# Can the enthalpy change of a reaction be changed, and if so, will this affect the value of the equilibrium constant?

In the case of an arbitrary equilibrium reaction, is it possible to change the absolute enthalpy of the final products, thus the reaction enthalpy change? For example, say pH affects the charge distribution of the product molecule, changing the attractive force between it and the solvent (feel free to come up with a better example).

Given that this does in fact affect $\Delta H$, would the Gibbs free energy change of the reaction $\Delta G=\Delta H-T\Delta S$ be altered as well, or does the entropy change somehow adjust automatically?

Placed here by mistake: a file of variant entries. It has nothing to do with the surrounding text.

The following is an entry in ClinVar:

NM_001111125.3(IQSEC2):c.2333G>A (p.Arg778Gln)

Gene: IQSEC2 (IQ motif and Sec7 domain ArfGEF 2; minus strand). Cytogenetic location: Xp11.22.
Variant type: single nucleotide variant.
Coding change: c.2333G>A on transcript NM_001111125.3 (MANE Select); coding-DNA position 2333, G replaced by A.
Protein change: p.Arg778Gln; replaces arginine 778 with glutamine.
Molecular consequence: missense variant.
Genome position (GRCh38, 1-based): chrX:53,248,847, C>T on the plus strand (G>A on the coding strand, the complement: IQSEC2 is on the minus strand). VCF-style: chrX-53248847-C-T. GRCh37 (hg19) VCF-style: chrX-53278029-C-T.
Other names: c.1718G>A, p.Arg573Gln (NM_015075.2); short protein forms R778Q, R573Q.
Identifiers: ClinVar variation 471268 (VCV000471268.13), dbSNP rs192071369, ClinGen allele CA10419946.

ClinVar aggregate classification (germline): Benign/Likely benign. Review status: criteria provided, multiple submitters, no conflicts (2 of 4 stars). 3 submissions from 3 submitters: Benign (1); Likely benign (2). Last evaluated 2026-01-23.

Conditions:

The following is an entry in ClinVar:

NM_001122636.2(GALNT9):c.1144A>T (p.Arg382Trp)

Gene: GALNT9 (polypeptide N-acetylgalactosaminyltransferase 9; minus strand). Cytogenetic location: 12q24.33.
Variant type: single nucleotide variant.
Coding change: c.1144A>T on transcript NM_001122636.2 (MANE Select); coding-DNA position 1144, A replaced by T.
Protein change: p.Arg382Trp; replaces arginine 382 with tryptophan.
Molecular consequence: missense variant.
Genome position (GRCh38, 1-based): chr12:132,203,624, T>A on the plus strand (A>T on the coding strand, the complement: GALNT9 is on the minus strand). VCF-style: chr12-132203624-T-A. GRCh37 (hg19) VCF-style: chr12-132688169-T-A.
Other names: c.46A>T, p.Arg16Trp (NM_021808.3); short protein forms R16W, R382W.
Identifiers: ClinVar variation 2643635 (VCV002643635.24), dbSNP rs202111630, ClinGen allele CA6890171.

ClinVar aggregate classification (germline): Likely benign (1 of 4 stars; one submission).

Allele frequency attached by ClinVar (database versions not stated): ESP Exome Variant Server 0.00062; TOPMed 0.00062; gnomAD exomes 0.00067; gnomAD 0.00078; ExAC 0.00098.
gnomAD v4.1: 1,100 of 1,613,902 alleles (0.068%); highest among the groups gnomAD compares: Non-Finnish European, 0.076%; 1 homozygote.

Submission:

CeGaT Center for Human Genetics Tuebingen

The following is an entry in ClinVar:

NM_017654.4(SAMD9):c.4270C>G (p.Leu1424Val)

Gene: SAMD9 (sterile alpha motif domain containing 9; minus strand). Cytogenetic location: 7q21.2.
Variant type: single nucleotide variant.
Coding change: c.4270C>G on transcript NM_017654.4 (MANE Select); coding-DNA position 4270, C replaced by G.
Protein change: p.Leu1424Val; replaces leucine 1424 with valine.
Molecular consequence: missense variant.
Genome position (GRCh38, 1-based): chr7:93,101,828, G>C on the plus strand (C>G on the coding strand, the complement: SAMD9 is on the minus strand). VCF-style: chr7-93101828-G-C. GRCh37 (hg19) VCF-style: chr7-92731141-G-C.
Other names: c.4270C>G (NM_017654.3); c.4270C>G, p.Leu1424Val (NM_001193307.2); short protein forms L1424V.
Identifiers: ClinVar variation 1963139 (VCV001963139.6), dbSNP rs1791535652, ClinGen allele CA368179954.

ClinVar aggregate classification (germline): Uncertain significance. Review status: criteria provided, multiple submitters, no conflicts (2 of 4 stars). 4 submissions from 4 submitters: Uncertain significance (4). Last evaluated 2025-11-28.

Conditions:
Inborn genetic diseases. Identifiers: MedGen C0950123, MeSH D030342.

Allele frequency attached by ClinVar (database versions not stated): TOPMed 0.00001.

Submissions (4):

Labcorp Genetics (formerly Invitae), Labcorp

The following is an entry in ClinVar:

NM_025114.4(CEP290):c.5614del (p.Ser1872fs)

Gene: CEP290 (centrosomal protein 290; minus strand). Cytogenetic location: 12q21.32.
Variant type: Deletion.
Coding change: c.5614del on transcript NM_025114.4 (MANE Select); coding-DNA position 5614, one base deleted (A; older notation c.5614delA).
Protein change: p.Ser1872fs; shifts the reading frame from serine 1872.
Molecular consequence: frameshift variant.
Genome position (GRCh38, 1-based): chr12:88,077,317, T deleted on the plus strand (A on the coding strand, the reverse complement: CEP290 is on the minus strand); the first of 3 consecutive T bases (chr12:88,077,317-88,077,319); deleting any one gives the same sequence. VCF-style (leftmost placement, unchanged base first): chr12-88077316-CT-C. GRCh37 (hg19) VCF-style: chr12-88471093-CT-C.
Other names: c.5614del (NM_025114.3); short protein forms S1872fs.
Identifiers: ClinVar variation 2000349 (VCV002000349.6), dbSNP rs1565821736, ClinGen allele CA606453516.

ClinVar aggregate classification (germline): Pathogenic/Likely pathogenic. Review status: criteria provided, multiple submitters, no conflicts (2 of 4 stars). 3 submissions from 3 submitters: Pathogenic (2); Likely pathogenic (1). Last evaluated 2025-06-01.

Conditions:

If $\Delta G$, changes, I would assume $K$ changes as well through $\Delta G = - RT$ $\mathrm{ln} K$

## 1 Answer

Short answer: No and yes.

Enthalpy is a state function. That means that it depends only in the current "state" - the identity of the substances, their concentrations, pressures, etc. That means that the absolute enthalpy of some substance is independent of how you produced it. However, that substance has different enthalpy in different states: gas versus liquid, pure versus in solution. If you change the state of the product(s), you with change their enthalpy. Same goes with any of the other thermodynamic potentials: entropy, internal energy, free energy.

And that of course will alter the equilibrium situation.

• The equilibrium situation only, or the constant as well? – Marcel Jan 9 '17 at 12:34